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Article
Risk Score for Predicting In-Hospital Mortality in COVID-19 (RIM Score)
Diagnostics 2021, 11(4), 596; https://doi.org/10.3390/diagnostics11040596 - 26 Mar 2021
Cited by 12 | Viewed by 1214
Abstract
Infection by SARS-CoV2 has devastating consequences on health care systems. It is a global health priority to identify patients at risk of fatal outcomes. 1955 patients admitted to HM-Hospitales from 1 March to 10 June 2020 due to COVID-19, were were divided into [...] Read more.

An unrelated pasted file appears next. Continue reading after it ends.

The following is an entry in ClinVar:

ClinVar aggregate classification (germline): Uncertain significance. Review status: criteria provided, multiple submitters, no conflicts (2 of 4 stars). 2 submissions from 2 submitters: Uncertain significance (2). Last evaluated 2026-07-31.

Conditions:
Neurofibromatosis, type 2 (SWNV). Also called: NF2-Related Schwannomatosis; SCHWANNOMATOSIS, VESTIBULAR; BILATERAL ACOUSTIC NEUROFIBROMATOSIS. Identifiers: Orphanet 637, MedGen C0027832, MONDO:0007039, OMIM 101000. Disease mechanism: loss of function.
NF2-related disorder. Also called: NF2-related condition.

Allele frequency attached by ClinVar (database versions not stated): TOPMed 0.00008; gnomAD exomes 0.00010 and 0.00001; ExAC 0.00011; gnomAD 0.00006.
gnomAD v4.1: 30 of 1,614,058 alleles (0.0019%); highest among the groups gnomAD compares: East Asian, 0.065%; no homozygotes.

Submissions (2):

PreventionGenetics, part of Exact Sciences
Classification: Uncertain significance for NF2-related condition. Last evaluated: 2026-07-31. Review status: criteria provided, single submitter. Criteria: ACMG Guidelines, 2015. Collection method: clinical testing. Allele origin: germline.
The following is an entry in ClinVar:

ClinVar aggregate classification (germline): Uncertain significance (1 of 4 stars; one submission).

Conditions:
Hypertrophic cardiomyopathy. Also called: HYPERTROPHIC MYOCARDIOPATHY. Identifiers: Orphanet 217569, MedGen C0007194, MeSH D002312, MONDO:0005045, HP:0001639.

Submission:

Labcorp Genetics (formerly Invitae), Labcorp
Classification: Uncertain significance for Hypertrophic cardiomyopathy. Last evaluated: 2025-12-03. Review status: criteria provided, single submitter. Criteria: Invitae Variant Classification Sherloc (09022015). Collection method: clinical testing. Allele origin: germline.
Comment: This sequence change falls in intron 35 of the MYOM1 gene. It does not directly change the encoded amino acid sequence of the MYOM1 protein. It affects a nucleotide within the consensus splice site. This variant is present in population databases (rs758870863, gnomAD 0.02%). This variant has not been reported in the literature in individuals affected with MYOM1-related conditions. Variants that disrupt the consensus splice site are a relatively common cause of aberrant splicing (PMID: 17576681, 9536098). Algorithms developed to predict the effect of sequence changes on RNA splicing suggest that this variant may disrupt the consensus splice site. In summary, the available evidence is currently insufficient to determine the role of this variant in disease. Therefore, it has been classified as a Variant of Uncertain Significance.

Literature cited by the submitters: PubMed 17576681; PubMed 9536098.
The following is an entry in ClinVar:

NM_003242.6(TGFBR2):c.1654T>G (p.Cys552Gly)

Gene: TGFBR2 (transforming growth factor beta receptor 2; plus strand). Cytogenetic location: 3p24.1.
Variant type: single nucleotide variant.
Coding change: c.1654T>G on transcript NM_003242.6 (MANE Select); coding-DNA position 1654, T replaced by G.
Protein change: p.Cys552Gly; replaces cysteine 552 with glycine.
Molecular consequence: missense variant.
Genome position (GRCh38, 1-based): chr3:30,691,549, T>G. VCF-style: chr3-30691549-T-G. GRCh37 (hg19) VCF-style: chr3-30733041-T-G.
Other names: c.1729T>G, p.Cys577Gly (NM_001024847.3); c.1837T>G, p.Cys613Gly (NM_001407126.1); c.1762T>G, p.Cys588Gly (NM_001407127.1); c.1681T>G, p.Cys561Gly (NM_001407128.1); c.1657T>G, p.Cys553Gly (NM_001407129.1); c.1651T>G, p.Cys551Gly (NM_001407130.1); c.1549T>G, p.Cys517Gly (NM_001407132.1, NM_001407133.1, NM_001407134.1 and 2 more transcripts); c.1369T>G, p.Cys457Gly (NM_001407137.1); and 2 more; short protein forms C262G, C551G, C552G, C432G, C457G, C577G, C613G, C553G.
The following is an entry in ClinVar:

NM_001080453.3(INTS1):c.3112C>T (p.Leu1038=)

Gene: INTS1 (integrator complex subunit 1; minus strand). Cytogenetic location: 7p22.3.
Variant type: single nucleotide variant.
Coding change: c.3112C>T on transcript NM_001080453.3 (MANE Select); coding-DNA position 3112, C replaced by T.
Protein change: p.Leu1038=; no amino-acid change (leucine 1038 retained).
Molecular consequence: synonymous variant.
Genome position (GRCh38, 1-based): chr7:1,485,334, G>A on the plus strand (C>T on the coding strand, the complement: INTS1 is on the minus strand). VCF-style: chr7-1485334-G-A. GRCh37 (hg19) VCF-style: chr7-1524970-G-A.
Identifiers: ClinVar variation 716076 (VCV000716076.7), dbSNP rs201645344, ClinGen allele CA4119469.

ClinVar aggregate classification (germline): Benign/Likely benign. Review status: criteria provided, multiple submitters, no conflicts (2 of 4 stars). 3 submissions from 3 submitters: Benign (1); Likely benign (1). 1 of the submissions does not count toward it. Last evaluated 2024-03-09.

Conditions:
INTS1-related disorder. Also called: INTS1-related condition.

Infection by SARS-CoV2 has devastating consequences on health care systems. It is a global health priority to identify patients at risk of fatal outcomes. 1955 patients admitted to HM-Hospitales from 1 March to 10 June 2020 due to COVID-19, were were divided into two groups, 1310 belonged to the training cohort and 645 to validation cohort. Four different models were generated to predict in-hospital mortality. Following variables were included: age, sex, oxygen saturation, level of C-reactive-protein, neutrophil-to-platelet-ratio (NPR), neutrophil-to-lymphocyte-ratio (NLR) and the rate of changes of both hemogram ratios (VNLR and VNPR) during the first week after admission. The accuracy of the models in predicting in-hospital mortality were evaluated using the area under the receiver-operator-characteristic curve (AUC). AUC for models including NLR and NPR performed similarly in both cohorts: NLR 0.873 (95% CI: 0.849–0.898), NPR 0.875 (95% CI: 0.851–0.899) in training cohort and NLR 0.856 (95% CI: 0.818–0.895), NPR 0.863 (95% CI: 0.826–0.901) in validation cohort. AUC was 0.885 (95% CI: 0.885–0.919) for VNLR and 0.891 (95% CI: 0.861–0.922) for VNPR in the validation cohort. According to our results, models are useful in predicting in-hospital mortality risk due to COVID-19. The RIM Score proposed is a simple, widely available tool that can help identify patients at risk of fatal outcomes. Full article